The Cure for Complacency


Complacency is the hardest disease to cure. It is a beast that lives within all of us. It keeps us blind, sedated with false promises, and much easier to control. It is so much easier to live a complacent life, so much easier not to ask the big questions, so much easier not to wonder beyond the bubble we have built around ourselves. 

Children are born into this world with a blank slate. Their minds are free of prejudice, of opinions and biases, of hate and love, and knowledge. Through observation and a bit of naive imagination they soak human existence up like a sponge. Everything is new to them at first. The first sting to the eyes from looking at the sun. The first crunch of autumn leaves under their feet. Their first swim in the river, the lake, the ocean. Their first betrayal, broken heart, or shattered promise. Children are molded by these events until these events stop being new and start being predictable. As we grow older we fall into a common rhythm of life and we stop observing the world. What had once been a Technicolor landscape for our childish eyes to take in is now a desolate screen with the same old images. We become bored with living. We stop asking questions because we think we know everything.

But we must not stop asking questions. Because, in the big scheme of things, we know nothing. The easiest part of this explanation is to start with science. But how could something so linear, numerical, and powerful offer an explanation into the unknown. For all the power it wields in our lives, it cannot yet explain whether matter is actually energy, nor can it predict whether electromagnetic radiation is a wave or a particle (stating that it exists somewhere in between). Even time, something so constant in our daily lives, is lost to scientific equations in the concept of relativity. Science cannot tell us whether we live in a simulation, whether parallel universes exist, or whether or brain, so defaulted by the process of evolution, hallucinates our reality. And what about the big question of consciousness? How can we know that the human experience is something more than a temporary collection of atoms going down a predetermined path? How can a three-pound organ within our skulls give rise to that voice inside of our heads? Where do our thoughts even come from? And can we even control them? Or are they just a product of a combination of external physical factors, with our lives nothing more than a chain of causes and effects? Are we just cogs in a machine doing what we were always meant to do, or are we free?

The fact that humans life exists is a miracle. The fact that one electron has the same magnitude of charge as a proton is a miracle. The fact that earth is the exact distance away from its parents star, allowing it to have water, is also a miracle. We must embrace these phenomena, these wonders, and this sheer uncertainty surrounding human existence, uncage the thoughts inside our heads and let them soar free.

We live in a society where it is frighteningly easy to obey the social standard and follow along with the person ahead of you, but when our bodies become slaves to conformity, having a rebellious and critical mind is the best cure for complacency.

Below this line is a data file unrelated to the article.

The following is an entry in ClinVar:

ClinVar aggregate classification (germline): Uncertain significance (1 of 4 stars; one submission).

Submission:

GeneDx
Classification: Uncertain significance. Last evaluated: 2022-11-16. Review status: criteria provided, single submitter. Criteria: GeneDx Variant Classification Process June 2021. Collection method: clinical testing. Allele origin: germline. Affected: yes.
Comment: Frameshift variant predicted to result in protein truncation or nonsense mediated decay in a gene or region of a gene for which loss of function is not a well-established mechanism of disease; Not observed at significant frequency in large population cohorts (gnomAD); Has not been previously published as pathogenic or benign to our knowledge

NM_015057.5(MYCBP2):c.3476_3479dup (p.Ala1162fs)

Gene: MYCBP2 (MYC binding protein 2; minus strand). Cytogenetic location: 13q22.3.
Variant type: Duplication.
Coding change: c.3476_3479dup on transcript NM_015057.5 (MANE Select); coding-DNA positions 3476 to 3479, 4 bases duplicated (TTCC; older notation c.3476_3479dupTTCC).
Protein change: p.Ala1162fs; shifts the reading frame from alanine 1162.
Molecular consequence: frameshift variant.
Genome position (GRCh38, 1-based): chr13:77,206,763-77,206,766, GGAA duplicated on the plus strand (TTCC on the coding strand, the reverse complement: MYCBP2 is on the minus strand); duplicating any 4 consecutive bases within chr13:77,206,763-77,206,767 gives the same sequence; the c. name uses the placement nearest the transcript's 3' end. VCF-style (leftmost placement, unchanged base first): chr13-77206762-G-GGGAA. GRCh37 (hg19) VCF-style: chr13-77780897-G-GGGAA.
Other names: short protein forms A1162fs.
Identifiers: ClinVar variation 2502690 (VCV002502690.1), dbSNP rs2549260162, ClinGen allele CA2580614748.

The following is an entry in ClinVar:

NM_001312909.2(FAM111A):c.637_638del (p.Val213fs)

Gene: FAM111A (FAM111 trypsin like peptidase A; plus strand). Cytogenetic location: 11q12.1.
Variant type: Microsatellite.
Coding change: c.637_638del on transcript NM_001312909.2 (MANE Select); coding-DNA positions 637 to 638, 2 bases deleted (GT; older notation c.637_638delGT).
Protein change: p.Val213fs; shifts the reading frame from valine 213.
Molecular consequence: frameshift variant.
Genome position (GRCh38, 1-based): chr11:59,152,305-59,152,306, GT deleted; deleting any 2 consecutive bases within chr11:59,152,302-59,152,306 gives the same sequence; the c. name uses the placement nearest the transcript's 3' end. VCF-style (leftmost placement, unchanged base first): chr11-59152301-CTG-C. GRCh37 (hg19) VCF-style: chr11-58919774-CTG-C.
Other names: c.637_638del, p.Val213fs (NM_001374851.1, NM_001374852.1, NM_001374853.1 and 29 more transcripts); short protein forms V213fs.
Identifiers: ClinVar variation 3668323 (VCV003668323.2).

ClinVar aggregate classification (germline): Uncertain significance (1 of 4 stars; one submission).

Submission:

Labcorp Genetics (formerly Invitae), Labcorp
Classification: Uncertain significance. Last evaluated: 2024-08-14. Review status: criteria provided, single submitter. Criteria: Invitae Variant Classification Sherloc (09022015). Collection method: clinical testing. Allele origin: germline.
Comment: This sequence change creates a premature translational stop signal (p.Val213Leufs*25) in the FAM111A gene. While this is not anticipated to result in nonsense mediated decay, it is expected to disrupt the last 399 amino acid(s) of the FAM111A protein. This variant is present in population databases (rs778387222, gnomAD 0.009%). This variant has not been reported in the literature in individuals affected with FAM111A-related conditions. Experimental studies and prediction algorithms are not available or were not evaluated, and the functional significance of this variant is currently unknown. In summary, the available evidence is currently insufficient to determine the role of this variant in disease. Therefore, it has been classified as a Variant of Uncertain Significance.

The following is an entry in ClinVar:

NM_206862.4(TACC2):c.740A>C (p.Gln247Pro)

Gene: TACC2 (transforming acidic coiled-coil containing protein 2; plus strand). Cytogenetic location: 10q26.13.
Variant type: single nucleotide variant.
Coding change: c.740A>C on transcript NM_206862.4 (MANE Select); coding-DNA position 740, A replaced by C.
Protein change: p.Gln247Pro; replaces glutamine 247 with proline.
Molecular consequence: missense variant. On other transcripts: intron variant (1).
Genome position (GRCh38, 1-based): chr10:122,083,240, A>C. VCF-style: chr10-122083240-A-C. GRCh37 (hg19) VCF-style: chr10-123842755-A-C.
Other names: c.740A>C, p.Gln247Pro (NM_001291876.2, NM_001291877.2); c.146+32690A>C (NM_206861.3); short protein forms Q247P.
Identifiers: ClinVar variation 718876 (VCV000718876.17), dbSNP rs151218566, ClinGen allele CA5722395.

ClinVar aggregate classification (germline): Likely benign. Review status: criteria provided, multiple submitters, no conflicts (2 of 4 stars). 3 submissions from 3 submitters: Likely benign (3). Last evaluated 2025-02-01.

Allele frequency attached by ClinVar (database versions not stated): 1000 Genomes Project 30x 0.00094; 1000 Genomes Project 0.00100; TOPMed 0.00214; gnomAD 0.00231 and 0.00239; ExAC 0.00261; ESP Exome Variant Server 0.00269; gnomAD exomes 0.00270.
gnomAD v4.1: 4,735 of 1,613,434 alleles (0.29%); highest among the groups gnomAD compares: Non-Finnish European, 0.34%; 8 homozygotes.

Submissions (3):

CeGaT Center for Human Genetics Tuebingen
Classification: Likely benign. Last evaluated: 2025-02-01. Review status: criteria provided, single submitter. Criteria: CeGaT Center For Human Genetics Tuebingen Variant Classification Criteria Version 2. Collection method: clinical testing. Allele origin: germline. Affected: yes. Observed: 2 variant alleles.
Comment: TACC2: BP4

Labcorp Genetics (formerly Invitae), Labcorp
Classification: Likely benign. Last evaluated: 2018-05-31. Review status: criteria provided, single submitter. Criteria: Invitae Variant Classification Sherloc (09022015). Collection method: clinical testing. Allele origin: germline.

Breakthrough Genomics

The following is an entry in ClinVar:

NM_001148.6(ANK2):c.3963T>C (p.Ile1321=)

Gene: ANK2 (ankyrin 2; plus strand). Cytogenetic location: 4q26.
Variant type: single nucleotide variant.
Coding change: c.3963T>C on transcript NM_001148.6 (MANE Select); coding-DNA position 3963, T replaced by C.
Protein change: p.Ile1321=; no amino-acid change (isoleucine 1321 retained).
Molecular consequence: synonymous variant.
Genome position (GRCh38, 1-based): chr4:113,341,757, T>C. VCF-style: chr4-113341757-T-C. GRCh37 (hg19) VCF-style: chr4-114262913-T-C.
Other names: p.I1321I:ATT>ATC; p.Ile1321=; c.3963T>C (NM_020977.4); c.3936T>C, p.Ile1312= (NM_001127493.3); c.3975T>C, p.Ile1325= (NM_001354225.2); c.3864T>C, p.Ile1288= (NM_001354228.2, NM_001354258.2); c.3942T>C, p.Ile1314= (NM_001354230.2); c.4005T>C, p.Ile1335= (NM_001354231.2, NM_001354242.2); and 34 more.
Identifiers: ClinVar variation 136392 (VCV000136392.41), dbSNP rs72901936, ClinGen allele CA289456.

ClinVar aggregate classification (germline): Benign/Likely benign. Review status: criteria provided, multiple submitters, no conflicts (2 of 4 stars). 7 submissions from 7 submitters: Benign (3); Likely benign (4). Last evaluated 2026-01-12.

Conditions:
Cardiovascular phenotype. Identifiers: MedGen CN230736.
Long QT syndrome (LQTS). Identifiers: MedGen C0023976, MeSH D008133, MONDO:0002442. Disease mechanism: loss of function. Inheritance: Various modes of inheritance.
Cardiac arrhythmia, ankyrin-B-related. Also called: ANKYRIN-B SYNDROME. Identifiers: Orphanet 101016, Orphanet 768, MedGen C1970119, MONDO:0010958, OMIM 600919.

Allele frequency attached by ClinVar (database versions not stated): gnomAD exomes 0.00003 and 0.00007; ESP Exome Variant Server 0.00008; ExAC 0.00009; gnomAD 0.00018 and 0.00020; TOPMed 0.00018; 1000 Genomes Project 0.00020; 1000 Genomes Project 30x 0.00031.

© Kat’s Observations – 2018 

For more of my existential thoughts, visit Kat’s Observations 

8 Comments Add yours

  1. My complacency is borne, not from a lack of questions, but an apathy for so many of the answers…
    I mean, I don’t just wandering around with a perpetual “what’s the use?” mentality, but a lot of the magic of the world is certainly lost on me.
    Then again, most people tell me I’m weirdly wired… 🙃

    Liked by 2 people

    1. I don’t think it that “what’s the use” isn’t the right question to ask. More like, “why are things the way they are” There isn’t always an answer to those kind of questions. But wondering about them regardless is a great way to not be complacent.

      Liked by 2 people

    2. tara caribou says:

      I wouldn’t say “weirdly” wired just different. Personally, I think in a good way. It’s a breath of fresh air, frankly.

      Liked by 2 people

  2. tara caribou says:

    I agree with AP, mine isn’t born from a lack of questions either BUT I *do* experience the magic of the world around me on a daily basis. It’s people and society that I tend to become apathetic towards.

    Liked by 1 person

    1. Hmm… interesting. I guess we have very different perspectives on the world, but that is what makes the world so magical.

      Liked by 1 person

      1. tara caribou says:

        Possibly. It might also be different life experiences and reactions. I live quite rurally so I am immersed in the natural world heavily and as a result I see magic everywhere. When I lived in the city, not so much.


  3. Nitin says:

    This is such an extremely interesting, well thought out piece. For a while I thought you were wandering but then you brought it all back together and tied it up. I’m sorry that I’m only commenting on the structure and that’s trite but the content speaks for itself. You have a very good way of provoking thought.

    Liked by 1 person

    1. Thank you so much! I’m always worried that my writing goes off on tangents, but I’m glad it worked out here. Sometimes I can’t control my wandering mind!

      Liked by 1 person

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